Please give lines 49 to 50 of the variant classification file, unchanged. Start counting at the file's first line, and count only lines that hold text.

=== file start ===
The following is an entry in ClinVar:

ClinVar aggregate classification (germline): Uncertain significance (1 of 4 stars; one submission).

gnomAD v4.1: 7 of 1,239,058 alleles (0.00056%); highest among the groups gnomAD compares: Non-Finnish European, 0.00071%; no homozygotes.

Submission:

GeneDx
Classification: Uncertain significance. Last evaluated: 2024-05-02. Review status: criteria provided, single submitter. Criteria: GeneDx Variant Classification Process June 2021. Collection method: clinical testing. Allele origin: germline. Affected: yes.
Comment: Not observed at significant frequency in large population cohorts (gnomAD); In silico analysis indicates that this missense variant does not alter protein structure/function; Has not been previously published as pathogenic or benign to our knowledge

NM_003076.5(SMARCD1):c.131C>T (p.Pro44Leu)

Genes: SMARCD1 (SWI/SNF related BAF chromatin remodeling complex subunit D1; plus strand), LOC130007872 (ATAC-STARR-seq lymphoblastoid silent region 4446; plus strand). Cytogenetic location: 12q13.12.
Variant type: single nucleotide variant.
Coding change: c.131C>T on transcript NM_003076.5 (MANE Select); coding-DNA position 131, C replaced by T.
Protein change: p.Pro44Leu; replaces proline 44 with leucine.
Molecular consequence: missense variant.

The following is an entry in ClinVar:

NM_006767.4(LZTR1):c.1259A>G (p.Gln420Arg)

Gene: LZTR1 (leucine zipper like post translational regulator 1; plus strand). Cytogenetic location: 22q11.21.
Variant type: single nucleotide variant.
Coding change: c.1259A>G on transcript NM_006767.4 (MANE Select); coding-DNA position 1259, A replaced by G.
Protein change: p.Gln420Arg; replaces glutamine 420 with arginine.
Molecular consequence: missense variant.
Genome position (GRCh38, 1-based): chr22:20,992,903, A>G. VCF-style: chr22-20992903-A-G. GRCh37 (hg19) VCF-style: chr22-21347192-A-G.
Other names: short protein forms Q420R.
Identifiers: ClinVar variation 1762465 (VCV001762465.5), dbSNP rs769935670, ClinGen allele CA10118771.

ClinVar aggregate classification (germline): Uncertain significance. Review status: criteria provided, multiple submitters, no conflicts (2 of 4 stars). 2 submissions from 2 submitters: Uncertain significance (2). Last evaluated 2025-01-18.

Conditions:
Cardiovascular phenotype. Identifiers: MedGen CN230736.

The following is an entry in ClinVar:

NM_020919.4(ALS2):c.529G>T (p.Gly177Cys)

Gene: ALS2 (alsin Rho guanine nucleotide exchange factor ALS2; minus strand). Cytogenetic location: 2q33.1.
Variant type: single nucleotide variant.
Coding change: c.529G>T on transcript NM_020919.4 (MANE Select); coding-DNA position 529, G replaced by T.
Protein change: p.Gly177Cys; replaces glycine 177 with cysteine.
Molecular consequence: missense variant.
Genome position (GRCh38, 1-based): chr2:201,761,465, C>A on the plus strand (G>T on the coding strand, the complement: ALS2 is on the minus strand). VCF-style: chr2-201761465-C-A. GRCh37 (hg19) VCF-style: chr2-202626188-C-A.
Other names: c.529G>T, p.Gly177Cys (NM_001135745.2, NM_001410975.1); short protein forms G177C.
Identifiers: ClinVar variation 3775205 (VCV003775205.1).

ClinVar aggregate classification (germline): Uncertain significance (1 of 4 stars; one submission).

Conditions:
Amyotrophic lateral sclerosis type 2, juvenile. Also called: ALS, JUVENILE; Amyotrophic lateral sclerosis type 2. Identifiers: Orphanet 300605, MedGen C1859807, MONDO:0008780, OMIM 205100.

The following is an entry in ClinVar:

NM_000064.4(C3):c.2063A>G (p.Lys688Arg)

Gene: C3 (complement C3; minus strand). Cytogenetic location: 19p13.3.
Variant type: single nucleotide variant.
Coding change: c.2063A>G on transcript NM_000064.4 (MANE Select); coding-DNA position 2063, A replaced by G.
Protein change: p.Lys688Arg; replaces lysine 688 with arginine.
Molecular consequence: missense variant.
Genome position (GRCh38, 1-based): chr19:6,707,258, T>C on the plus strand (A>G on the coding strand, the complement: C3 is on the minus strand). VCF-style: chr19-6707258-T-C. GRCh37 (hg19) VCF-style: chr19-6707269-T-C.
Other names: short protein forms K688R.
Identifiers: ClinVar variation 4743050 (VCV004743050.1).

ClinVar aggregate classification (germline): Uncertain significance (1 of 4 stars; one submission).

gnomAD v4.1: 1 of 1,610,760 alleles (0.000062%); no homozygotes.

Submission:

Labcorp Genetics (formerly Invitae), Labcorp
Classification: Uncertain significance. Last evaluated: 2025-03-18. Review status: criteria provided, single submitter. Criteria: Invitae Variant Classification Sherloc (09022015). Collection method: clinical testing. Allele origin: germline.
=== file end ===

Identifiers: ClinVar variation 4743050 (VCV004743050.1).

ClinVar aggregate classification (germline): Uncertain significance (1 of 4 stars; one submission).